- On August 13, 2021
During the interview process, when prospective employers talk about what a good addition you’d make, that’s a great feeling! You are on track for an offer, so don’t mess things up. A few thoughts to stay the course:
- Do not engage in substantive negotiations until you have offer in hand. You may think you are just having a conversation about the job, but the employer may instead find it presumptuous to discuss the following unprompted: title, expected comp, hours available to work, days in office vs. remote, vacation schedules, and doing anything beyond the job description that you’re interested in (managing others, picking up other responsibilities, etc.). These are fair topics for discussion, but timing is everything.
- Research the company and industry so you can give reasonable compensation parameters when asked. Before employers go through the arduous process of a formal offer, they will generally ask what kind of comp candidates are looking for. Do not surprise them with out-of-line requests at this last stage.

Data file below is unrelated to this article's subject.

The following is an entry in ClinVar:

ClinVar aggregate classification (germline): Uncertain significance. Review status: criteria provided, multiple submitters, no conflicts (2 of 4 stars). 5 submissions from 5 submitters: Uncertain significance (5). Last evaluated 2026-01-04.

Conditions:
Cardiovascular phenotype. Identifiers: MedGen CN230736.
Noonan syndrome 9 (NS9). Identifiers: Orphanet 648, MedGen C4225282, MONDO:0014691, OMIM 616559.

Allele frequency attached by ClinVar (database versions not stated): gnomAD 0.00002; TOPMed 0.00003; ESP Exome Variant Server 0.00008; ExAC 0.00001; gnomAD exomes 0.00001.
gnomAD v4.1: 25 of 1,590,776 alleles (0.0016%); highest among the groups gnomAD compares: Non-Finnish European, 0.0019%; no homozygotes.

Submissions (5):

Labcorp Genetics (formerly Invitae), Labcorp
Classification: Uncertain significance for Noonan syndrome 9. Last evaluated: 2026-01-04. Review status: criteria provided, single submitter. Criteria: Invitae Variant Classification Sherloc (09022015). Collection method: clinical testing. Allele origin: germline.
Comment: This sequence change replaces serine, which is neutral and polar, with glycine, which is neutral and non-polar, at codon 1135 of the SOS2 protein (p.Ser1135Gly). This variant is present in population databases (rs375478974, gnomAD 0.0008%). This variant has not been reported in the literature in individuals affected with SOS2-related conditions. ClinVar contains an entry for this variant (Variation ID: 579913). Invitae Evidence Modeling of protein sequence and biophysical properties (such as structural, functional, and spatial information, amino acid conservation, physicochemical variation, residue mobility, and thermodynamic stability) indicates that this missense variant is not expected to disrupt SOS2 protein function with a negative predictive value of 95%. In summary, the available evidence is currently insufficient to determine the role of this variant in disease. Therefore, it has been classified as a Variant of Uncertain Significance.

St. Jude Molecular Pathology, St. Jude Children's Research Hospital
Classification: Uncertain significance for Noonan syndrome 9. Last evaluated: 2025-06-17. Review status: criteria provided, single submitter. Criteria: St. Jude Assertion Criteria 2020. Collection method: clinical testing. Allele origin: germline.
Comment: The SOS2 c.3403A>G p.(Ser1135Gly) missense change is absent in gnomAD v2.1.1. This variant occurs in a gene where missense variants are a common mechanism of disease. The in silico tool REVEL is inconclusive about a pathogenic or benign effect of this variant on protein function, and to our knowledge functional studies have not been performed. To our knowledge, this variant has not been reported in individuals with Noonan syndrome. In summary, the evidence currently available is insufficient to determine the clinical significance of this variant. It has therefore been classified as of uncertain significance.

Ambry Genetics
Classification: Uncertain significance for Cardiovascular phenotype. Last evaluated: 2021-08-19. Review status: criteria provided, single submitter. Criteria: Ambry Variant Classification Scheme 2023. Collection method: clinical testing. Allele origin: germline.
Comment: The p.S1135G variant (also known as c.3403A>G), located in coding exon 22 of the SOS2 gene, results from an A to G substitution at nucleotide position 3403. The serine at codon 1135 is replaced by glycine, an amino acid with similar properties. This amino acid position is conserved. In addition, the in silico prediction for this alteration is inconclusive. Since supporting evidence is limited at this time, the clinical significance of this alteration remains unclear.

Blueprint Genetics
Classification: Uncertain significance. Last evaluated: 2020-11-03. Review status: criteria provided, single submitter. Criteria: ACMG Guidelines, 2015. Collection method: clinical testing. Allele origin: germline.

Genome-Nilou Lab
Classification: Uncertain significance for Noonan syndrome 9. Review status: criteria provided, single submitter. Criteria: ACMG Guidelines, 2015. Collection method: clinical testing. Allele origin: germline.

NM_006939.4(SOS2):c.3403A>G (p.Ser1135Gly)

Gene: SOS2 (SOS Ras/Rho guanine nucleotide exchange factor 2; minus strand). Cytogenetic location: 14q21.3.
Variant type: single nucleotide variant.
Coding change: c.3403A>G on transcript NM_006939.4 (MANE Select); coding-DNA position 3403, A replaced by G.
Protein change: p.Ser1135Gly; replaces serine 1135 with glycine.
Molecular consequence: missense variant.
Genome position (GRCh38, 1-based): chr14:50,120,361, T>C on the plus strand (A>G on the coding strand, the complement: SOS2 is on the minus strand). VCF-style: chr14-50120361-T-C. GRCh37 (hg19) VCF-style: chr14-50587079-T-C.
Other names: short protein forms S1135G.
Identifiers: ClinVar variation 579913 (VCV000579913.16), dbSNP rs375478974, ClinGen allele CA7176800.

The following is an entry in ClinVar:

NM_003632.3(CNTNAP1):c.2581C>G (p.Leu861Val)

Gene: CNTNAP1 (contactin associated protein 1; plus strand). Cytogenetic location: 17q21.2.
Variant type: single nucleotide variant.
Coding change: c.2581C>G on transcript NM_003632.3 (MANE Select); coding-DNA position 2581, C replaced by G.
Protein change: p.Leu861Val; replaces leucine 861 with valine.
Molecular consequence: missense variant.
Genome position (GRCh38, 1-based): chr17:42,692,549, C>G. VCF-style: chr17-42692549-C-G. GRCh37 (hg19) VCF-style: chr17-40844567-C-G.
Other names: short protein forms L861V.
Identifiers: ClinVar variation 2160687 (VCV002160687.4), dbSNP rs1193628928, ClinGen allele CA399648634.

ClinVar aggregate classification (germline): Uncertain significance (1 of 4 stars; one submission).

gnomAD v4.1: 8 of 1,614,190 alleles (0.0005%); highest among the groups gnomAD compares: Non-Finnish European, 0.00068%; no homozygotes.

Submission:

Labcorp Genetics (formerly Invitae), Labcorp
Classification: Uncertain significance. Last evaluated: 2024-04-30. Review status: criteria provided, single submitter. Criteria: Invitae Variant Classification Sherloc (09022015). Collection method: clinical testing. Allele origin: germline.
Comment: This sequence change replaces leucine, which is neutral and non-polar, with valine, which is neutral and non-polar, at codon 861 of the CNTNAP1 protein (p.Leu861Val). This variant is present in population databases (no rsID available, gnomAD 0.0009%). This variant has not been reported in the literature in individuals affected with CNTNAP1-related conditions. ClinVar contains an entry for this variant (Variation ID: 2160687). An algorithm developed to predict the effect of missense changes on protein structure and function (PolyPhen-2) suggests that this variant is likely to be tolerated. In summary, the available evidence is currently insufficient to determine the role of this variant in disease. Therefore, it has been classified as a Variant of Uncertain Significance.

- Line up three references, which should include at least a couple recent managers. Think about people you’ve worked with who can speak about relevant skills and would say great things about you. Have people ready to go because when employers ask for references, they are usually ready to make the offer and don’t want to wait days for you to dig up folks. The longer it takes the more the company sees your delay as a red flag because why is it so hard to find people to talk about your work?